Pouring cold water on a progressive trade proposal from the EU, the Bank’s trade director has once again crossed the boundary from advocacy into ideology.
In mid-June, Uri Dadush, head of international trade at the Bank, responded to an EU proposal that the poorest countries only be required to cap their tariffs at existing levels rather than make substantial cuts. “The EU proposal, although well intentioned, is not appropriate for development”. Dadush argued that poor countries must offer new market openings or they would have no leverage in persuading rich countries to end their unfair subsidies to agriculture: “You’re not going to get, let’s face it, the same pressure on doing something about cotton, and doing something about sugar, if the countries that are interested in those reforms” are not offering something in return.
Roberto Bissio, coordinator of Social Watch, wrote to president Wolfensohn asking for some consistency in the Bank’s message on trade. At the Annual Meetings in 2002, Bissio was on a panel where Wolfensohn joked that he would “get rid of” anyone who worked on the assumption that unilateral trade liberalisation was good for developing countries. Bissio suggested that “it is about time your staff sings the same hymn you are singing. And that your monies dance at the same rhythm. Otherwise, your personal credibility and that of the World Bank will suffer.”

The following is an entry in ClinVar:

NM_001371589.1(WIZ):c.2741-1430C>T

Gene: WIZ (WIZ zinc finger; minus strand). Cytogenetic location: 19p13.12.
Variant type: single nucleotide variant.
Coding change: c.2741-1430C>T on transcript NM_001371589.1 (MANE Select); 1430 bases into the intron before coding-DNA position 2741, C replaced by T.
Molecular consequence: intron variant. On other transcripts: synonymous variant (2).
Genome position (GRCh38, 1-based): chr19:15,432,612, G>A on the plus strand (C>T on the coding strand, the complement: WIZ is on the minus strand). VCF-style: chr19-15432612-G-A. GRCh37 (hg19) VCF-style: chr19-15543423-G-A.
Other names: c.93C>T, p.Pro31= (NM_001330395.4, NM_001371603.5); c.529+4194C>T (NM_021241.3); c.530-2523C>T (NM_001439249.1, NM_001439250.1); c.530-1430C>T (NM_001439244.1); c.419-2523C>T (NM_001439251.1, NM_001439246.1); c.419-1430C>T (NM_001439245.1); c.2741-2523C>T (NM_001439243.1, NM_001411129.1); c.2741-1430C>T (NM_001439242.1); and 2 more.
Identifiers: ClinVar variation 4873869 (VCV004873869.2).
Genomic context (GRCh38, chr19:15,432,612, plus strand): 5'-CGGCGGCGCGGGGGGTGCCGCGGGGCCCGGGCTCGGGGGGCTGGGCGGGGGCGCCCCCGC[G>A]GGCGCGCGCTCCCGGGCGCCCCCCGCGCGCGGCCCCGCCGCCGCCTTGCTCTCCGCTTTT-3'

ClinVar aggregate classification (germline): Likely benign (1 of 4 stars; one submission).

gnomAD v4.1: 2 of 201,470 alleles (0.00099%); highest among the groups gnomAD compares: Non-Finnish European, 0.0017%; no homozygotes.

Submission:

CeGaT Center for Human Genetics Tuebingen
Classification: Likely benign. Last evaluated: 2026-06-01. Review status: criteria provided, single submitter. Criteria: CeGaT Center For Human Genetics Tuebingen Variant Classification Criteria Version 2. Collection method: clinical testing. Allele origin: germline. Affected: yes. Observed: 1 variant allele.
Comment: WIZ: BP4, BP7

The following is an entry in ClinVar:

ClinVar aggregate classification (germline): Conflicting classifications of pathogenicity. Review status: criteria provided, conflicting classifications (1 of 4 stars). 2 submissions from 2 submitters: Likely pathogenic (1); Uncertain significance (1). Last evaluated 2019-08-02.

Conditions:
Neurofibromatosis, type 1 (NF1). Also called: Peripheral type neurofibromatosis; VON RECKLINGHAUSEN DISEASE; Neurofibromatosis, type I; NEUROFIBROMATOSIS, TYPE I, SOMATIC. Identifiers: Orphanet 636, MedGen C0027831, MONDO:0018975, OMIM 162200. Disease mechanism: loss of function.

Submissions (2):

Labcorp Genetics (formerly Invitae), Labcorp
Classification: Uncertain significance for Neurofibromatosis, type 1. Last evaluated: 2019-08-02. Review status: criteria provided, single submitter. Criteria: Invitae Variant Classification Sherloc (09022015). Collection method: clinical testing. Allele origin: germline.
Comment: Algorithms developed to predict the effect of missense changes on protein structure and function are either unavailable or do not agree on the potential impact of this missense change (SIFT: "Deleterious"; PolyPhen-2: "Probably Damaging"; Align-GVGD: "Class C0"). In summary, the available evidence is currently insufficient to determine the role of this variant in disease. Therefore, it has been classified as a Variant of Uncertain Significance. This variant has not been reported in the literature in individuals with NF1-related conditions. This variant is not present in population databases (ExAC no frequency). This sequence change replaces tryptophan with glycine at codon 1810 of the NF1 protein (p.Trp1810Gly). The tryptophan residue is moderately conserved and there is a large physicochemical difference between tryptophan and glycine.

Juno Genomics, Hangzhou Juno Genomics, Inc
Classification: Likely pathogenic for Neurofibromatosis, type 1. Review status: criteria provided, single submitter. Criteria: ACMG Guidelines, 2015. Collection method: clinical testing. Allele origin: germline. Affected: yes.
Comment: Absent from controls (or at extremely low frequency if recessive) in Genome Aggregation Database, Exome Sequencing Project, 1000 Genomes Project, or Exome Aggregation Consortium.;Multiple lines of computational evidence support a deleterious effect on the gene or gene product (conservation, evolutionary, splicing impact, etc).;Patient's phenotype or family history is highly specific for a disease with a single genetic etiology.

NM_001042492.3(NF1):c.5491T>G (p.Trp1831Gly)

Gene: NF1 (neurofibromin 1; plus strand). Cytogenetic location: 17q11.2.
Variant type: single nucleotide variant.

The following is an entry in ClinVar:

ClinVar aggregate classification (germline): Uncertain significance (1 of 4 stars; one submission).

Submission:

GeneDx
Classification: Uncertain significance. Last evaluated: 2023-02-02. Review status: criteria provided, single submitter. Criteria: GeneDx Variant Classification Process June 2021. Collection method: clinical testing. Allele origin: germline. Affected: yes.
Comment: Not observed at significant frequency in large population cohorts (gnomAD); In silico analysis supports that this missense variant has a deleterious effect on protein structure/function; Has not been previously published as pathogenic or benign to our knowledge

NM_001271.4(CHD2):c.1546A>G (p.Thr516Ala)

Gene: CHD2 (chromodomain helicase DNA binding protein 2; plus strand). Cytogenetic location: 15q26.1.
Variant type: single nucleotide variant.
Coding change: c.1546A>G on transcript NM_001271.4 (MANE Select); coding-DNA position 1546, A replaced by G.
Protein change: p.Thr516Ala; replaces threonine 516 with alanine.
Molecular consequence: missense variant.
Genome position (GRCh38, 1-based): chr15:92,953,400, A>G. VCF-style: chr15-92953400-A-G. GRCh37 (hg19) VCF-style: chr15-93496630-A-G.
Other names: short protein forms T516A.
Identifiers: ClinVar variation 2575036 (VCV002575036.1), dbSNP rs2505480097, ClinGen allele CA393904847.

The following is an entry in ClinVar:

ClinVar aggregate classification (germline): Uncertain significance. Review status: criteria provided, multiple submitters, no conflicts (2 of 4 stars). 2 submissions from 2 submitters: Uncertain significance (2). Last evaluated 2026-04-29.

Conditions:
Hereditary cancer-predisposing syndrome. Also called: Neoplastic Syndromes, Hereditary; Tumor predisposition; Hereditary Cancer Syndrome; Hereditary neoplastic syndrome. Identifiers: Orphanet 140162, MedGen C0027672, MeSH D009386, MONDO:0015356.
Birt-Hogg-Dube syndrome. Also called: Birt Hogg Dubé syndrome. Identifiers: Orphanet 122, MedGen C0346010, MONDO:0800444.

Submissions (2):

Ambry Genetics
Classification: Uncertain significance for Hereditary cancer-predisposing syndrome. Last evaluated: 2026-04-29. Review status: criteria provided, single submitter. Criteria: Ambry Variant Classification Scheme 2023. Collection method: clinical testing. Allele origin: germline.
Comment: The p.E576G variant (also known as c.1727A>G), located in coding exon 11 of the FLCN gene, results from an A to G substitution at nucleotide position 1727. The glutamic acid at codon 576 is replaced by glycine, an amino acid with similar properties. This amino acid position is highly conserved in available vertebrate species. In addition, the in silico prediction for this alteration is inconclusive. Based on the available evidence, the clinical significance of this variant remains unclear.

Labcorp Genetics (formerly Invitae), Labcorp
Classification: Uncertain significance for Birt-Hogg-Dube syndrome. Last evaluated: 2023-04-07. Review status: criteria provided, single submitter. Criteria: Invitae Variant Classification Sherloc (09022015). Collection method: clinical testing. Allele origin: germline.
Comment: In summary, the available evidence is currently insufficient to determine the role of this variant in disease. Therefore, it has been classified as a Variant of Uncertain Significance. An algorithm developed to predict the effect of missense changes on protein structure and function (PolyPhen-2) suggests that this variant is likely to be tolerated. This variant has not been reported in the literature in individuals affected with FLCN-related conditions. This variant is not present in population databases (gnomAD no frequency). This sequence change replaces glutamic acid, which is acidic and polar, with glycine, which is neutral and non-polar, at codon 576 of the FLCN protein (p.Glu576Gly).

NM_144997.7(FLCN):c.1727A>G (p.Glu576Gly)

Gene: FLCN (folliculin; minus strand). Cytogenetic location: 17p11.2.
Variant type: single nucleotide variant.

Gobind Nankani, vice president of the poverty reduction and economic management group, replied to Bissio’s letter saying that, “unfortunately, there is no free lunch – and developing countries would pay a price … it would be paid in the form of the missed opportunities that governments could otherwise seize to undertake domestic reforms that will promote growth.”
Dadush and Nankani’s comments run counter to the analysis of a number of international agencies and trade analysts. The June UNCTAD conference in Sao Paulo unanimously concluded that countries should use the ability to explore options and maintain the necessary space for policy in order to arrive at the best possible balance between different approaches in their national development strategies.
This view of the role of trade in development is echoed in the latest study from the Commonwealth Secretariat, written by Joseph Stiglitz, former World Bank chief economist. The Stiglitz report calls on rich countries to open their markets without requiring poorer ones to liberalise. Stiglitz says many developing countries have been hurt by past trade agreements and have been forced by the IMF to take trade liberalisation measures that had damaged their economies.